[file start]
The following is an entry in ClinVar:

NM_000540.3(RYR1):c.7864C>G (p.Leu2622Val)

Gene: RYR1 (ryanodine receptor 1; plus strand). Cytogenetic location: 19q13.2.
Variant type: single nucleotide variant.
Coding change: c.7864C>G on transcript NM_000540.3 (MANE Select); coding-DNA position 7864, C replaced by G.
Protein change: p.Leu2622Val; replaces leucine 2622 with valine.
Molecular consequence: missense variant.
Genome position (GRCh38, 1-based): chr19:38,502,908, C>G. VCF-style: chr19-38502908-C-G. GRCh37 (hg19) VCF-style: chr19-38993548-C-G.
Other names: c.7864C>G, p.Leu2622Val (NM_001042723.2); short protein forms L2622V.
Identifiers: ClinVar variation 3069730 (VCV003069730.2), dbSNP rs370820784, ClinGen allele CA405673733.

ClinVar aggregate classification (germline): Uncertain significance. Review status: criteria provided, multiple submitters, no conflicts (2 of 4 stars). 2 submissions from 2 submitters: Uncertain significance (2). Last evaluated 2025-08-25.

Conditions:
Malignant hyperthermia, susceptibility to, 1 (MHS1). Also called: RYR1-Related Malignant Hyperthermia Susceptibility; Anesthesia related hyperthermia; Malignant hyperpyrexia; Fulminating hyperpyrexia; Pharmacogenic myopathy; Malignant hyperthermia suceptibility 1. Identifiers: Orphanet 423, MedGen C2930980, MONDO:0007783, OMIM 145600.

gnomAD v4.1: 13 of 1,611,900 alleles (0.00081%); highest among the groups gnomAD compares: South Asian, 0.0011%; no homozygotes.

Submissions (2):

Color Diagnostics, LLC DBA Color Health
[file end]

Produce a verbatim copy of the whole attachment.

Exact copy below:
The following is an entry in ClinVar:

NM_000540.3(RYR1):c.7864C>G (p.Leu2622Val)

Gene: RYR1 (ryanodine receptor 1; plus strand). Cytogenetic location: 19q13.2.
Variant type: single nucleotide variant.
Coding change: c.7864C>G on transcript NM_000540.3 (MANE Select); coding-DNA position 7864, C replaced by G.
Protein change: p.Leu2622Val; replaces leucine 2622 with valine.
Molecular consequence: missense variant.
Genome position (GRCh38, 1-based): chr19:38,502,908, C>G. VCF-style: chr19-38502908-C-G. GRCh37 (hg19) VCF-style: chr19-38993548-C-G.
Other names: c.7864C>G, p.Leu2622Val (NM_001042723.2); short protein forms L2622V.
Identifiers: ClinVar variation 3069730 (VCV003069730.2), dbSNP rs370820784, ClinGen allele CA405673733.

ClinVar aggregate classification (germline): Uncertain significance. Review status: criteria provided, multiple submitters, no conflicts (2 of 4 stars). 2 submissions from 2 submitters: Uncertain significance (2). Last evaluated 2025-08-25.

Conditions:
Malignant hyperthermia, susceptibility to, 1 (MHS1). Also called: RYR1-Related Malignant Hyperthermia Susceptibility; Anesthesia related hyperthermia; Malignant hyperpyrexia; Fulminating hyperpyrexia; Pharmacogenic myopathy; Malignant hyperthermia suceptibility 1. Identifiers: Orphanet 423, MedGen C2930980, MONDO:0007783, OMIM 145600.

gnomAD v4.1: 13 of 1,611,900 alleles (0.00081%); highest among the groups gnomAD compares: South Asian, 0.0011%; no homozygotes.

Submissions (2):

Color Diagnostics, LLC DBA Color Health